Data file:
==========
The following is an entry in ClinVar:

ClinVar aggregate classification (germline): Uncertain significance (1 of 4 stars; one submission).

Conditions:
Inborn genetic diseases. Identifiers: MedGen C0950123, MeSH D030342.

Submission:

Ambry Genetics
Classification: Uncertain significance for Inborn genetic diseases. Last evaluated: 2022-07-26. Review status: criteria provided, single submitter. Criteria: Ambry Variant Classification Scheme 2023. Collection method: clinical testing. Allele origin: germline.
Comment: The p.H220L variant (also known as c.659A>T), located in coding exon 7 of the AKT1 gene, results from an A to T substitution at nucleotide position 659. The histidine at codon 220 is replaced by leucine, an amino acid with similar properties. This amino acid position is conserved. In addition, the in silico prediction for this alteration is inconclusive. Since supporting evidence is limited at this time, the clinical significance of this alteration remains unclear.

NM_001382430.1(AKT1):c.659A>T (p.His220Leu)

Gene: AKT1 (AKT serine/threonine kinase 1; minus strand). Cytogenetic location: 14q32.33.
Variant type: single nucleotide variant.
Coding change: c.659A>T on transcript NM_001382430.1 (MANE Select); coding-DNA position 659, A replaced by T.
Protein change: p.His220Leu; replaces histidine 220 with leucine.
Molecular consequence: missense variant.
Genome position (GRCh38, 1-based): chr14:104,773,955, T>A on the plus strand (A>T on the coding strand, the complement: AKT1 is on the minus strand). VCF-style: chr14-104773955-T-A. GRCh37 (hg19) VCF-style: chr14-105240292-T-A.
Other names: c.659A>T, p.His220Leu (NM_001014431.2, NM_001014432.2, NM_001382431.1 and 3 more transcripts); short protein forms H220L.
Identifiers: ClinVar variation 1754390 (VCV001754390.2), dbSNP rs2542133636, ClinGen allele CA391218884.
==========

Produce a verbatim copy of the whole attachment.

The following is an entry in ClinVar:

ClinVar aggregate classification (germline): Uncertain significance (1 of 4 stars; one submission).

Conditions:
Inborn genetic diseases. Identifiers: MedGen C0950123, MeSH D030342.

Submission:

Ambry Genetics
Classification: Uncertain significance for Inborn genetic diseases. Last evaluated: 2022-07-26. Review status: criteria provided, single submitter. Criteria: Ambry Variant Classification Scheme 2023. Collection method: clinical testing. Allele origin: germline.
Comment: The p.H220L variant (also known as c.659A>T), located in coding exon 7 of the AKT1 gene, results from an A to T substitution at nucleotide position 659. The histidine at codon 220 is replaced by leucine, an amino acid with similar properties. This amino acid position is conserved. In addition, the in silico prediction for this alteration is inconclusive. Since supporting evidence is limited at this time, the clinical significance of this alteration remains unclear.

NM_001382430.1(AKT1):c.659A>T (p.His220Leu)

Gene: AKT1 (AKT serine/threonine kinase 1; minus strand). Cytogenetic location: 14q32.33.
Variant type: single nucleotide variant.
Coding change: c.659A>T on transcript NM_001382430.1 (MANE Select); coding-DNA position 659, A replaced by T.
Protein change: p.His220Leu; replaces histidine 220 with leucine.
Molecular consequence: missense variant.
Genome position (GRCh38, 1-based): chr14:104,773,955, T>A on the plus strand (A>T on the coding strand, the complement: AKT1 is on the minus strand). VCF-style: chr14-104773955-T-A. GRCh37 (hg19) VCF-style: chr14-105240292-T-A.
Other names: c.659A>T, p.His220Leu (NM_001014431.2, NM_001014432.2, NM_001382431.1 and 3 more transcripts); short protein forms H220L.
Identifiers: ClinVar variation 1754390 (VCV001754390.2), dbSNP rs2542133636, ClinGen allele CA391218884.